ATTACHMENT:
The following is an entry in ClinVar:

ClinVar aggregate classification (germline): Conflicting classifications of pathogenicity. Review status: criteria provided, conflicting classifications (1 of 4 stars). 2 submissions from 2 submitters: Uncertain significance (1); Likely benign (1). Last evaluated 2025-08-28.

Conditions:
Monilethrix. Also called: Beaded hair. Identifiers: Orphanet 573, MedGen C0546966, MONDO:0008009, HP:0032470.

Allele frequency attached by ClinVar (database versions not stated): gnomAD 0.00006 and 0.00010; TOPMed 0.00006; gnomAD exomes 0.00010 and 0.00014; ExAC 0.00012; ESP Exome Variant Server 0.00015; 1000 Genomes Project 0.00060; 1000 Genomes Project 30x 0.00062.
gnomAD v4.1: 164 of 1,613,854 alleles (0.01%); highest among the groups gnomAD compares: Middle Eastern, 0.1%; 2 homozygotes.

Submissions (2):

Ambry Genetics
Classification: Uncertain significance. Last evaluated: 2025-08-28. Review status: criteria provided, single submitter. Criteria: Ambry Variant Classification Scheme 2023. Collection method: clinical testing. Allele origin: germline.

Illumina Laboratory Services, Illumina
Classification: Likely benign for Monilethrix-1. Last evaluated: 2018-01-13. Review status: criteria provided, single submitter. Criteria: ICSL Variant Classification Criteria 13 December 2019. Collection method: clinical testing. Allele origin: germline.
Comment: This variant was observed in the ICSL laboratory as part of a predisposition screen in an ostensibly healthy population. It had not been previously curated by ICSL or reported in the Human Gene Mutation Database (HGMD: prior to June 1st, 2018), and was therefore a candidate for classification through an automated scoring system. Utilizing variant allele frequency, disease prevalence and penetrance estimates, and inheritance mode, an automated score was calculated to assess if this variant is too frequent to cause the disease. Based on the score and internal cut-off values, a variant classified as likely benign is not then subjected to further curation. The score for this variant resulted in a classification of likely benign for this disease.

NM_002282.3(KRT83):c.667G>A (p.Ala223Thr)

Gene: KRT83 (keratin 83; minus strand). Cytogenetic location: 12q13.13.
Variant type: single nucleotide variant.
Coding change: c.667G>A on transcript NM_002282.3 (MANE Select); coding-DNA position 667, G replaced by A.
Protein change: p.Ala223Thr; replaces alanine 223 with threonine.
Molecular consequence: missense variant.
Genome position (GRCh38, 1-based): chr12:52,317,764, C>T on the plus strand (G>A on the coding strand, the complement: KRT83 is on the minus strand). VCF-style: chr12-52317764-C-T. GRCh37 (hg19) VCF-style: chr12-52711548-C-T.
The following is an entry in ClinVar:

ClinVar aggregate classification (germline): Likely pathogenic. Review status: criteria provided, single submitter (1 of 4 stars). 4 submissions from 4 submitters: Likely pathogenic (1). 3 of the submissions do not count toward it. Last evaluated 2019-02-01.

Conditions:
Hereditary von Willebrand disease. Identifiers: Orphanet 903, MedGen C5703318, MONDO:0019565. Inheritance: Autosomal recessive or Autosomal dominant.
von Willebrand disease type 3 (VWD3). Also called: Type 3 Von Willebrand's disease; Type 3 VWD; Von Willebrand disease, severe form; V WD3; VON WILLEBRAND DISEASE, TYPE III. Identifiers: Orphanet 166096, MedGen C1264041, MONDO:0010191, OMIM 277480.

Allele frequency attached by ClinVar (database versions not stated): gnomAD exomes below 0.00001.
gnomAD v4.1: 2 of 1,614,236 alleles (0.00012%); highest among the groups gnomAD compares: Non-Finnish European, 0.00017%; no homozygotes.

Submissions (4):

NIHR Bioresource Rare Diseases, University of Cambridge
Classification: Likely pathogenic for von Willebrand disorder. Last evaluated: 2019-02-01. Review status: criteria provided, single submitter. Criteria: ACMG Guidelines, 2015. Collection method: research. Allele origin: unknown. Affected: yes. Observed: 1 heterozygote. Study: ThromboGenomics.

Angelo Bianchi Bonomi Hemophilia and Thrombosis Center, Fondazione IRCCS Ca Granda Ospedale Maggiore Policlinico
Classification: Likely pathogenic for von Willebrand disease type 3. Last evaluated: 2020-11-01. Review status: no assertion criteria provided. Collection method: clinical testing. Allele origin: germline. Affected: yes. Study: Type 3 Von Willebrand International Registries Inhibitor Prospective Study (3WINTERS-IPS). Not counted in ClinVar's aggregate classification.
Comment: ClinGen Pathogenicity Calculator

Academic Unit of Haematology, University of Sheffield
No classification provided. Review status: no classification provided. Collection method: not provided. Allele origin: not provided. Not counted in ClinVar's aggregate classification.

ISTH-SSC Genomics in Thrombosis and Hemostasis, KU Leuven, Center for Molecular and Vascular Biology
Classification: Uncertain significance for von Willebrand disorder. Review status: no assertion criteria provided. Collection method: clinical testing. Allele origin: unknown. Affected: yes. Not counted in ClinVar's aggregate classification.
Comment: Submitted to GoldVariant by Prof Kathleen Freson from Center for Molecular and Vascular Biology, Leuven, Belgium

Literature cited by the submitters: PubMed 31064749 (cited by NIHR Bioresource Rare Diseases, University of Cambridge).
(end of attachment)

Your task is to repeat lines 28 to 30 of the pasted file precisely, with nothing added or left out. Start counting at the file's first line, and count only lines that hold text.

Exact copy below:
NIHR Bioresource Rare Diseases, University of Cambridge
Classification: Likely pathogenic for von Willebrand disorder. Last evaluated: 2019-02-01. Review status: criteria provided, single submitter. Criteria: ACMG Guidelines, 2015. Collection method: research. Allele origin: unknown. Affected: yes. Observed: 1 heterozygote. Study: ThromboGenomics.

Angelo Bianchi Bonomi Hemophilia and Thrombosis Center, Fondazione IRCCS Ca Granda Ospedale Maggiore Policlinico